Space Launcher System

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This article is about the US Air Force project of the 1960s. For similarly named 2010 NASA launcher family, see Space Launch System.

The Space Launcher System (SLS) was an 1960s-era design program of the US Air Force for a family of launch vehicles based around a set of common components. After a series of studies in the late 1950s, the Air Force had concluded that the maximum efficiency would be gained by using only liquid hydrogen fuel for upper stages, which demanded the use of boosters based on segmented solid fuel rockets. By combining one of three upper stages with three different diameters of solids built to any length needed, the SLS provided wide flexibility in launch capability.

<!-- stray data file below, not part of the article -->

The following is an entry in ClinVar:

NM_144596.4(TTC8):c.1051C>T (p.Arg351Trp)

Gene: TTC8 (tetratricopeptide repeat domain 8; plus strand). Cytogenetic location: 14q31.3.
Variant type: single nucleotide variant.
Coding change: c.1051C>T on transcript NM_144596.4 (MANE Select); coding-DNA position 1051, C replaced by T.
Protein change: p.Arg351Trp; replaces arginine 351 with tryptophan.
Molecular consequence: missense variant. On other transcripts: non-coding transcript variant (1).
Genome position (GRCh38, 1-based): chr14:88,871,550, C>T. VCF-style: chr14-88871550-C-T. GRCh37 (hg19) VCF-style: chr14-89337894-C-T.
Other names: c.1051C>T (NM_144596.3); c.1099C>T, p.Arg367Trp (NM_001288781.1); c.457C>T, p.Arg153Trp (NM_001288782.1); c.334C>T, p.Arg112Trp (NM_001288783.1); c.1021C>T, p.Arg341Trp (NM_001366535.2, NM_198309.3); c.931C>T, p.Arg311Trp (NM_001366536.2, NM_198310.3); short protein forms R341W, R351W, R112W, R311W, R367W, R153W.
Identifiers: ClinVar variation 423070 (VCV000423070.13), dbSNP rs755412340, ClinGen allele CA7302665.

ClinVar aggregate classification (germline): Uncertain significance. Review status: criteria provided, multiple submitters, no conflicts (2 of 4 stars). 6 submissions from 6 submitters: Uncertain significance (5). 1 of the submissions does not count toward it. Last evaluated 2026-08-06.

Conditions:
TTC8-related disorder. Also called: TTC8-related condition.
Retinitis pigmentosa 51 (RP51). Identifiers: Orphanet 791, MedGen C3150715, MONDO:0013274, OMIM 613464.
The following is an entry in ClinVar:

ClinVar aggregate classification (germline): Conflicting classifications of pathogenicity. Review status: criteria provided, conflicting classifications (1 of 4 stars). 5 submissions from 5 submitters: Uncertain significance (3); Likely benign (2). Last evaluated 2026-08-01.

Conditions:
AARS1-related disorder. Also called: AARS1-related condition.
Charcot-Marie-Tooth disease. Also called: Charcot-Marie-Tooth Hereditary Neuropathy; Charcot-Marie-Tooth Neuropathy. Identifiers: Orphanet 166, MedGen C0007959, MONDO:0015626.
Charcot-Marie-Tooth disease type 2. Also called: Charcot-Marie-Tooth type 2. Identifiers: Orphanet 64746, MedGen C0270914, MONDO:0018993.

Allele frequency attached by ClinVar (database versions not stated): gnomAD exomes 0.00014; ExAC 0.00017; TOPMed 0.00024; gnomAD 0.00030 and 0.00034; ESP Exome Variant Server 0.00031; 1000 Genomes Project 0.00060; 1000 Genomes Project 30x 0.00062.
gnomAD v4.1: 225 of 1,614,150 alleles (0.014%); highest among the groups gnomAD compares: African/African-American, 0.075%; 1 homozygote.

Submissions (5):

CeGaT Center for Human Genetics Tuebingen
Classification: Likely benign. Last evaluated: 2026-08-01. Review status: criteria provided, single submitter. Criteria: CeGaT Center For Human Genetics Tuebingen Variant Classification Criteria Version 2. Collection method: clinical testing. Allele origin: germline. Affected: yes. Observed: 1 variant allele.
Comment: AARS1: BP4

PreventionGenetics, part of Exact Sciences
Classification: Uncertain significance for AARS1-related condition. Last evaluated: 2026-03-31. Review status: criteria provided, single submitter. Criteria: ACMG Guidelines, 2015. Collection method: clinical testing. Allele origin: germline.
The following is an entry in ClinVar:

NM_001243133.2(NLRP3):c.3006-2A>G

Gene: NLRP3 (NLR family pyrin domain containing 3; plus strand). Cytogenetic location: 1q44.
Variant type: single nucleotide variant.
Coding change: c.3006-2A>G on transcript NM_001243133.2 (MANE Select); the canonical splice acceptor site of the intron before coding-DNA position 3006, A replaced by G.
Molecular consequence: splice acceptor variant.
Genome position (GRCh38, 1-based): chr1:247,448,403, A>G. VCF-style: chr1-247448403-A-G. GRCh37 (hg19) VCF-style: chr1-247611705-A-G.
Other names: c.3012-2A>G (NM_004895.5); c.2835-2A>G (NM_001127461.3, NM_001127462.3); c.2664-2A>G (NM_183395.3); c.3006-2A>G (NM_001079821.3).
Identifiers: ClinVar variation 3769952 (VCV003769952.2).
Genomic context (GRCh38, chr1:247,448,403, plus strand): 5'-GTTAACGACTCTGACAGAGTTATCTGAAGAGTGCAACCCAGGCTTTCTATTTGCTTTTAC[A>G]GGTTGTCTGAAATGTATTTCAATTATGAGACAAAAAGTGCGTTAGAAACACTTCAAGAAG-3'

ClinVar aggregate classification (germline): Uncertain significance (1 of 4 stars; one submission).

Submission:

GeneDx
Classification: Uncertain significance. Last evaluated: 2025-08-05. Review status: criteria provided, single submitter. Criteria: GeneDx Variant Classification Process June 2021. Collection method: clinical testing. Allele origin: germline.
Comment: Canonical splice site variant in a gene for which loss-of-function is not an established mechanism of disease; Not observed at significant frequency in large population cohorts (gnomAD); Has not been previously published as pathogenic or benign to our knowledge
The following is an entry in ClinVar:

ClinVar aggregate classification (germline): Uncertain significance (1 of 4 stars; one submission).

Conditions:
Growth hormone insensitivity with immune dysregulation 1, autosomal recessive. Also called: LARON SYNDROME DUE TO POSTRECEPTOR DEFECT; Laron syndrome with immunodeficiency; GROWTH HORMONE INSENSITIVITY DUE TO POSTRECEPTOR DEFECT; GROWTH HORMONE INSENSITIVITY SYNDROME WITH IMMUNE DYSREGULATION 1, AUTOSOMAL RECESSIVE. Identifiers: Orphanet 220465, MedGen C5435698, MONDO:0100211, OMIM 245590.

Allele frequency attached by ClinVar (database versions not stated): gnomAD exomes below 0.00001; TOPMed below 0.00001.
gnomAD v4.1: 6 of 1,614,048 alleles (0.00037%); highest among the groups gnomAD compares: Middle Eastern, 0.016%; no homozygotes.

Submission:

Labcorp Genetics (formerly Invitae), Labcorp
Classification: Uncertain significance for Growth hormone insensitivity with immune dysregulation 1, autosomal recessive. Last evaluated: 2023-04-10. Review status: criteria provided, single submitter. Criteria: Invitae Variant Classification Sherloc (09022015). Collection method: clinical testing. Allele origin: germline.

The SLS was one of two programs being designed at different divisions within the Air Force, with the ultimate aim of providing the launch services for the X-20 Dyna Soar manned spaceplane. Its competition was an upgraded version of the Titan I with a new upper stage that produced the Titan C concept. In the end, neither SLS or Titan C would be developed, in its place the new Titan III was selected, combining the new missile of the Titan C with the solid boosters of the SLS.